Unfreezing History: Sara Sheridan’s The Ice Maiden

Sara Sheridan on her fascination with writing historical fiction

Sara Sheridan’s latest novel The Ice Maiden (Severn House, 2018) is set in the nineteenth century, but her career as a novelist began with writing contemporary fiction. The transition to writing historical fiction developed from, she says, “constantly referring back to historical events. Truth or Dare, my first book, was set in Northern Ireland in the 1990s, but everything I had to say was linked to history.”

In her second novel, Ma Polanski’s Pockets, Sheridan notes, “the whole story was really about what had happened after the Second World War, though it is set in contemporary Scotland. So, after The Pleasure Express came out, which was set in Hong Kong at the time of the handover in 1999 and again it reached back far further, I thought I should just start writing stories set in the past.”

While Sheridan was writing these novels, she read some historical fiction that inspired her, including Water Music (Little Brown, 1981) by TC Boyle. It was and is “a masterclass on how to write a brilliant historical novel,” says Sheridan, who also discovered the story of Robert Fortune: “I began to read around it and knew I’d found my subject. The resulting novel, The Secret Mandarin, tells Fortune’s story as he goes into 1840s China on an industrial espionage mission for the East India Company after the Opium War, but from the viewpoint of his sister-in-law. And I was off!”

Sheridan’s writing includes TV tie-in books for such series as the popular Victoria and the Mirabelle Bevan series set in the 1950s. Her Mirabelle series of novels is set primarily in 1951 Brighton, at a time of postwar austerity when many people were trying to adjust to the deep scars left by their experiences during the Second World War. This crime series is centred around the tenacious ex-Secret Service agent Mirabelle Bevan. In these novels, Vesta Churchill, who assists Mirabelle in her investigations, has provided Sheridan with the opportunity to explore racial tensions in 1950s Britain. Another key character is Detective Superintendent Alan McGregor. He initially displays the prejudices of men working within certain professions during that era, but as the series progresses, the balance of power changes.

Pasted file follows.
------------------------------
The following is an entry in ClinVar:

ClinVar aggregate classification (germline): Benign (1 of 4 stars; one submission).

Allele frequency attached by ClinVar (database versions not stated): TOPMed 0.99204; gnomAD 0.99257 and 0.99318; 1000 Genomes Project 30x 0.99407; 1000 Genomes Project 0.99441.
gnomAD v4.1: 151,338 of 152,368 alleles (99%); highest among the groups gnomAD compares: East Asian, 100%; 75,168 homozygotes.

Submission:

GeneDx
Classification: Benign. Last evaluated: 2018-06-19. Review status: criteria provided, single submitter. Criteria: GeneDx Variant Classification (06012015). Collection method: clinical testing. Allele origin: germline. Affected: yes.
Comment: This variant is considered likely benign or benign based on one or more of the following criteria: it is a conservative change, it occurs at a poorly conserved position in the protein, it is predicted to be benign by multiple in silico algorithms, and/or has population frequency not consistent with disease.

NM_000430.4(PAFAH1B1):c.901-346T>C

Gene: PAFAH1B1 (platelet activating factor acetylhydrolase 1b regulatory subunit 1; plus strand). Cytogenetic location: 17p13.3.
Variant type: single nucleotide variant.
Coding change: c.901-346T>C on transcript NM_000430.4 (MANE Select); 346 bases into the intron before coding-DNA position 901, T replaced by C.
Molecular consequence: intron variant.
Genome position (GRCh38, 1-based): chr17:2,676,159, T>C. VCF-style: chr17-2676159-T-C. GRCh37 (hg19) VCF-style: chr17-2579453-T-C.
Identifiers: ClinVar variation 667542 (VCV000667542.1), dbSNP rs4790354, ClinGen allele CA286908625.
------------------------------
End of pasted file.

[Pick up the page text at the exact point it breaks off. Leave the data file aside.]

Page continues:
Sheridan admits she has two favourite periods in history that she loves to write about: “The 1820s-1850s, which was the point at which the British Empire really took off, and the 1950s when it began to tail away. The Empire is massive in British cultural consciousness. The current political situation in the UK, with Brexit, is in part fired by nostalgia for empire. So, I always felt drawn to these periods.”

In 2018 Sheridan was working on an overview of Scottish female history, Where are the Women? This non-fiction book will be published in 2019 by Historic Environment Scotland. She found writing this book to be fascinating. It required, she says, “fitting female history around these two periods, which I know well, discovering new facts that impact our culture today.”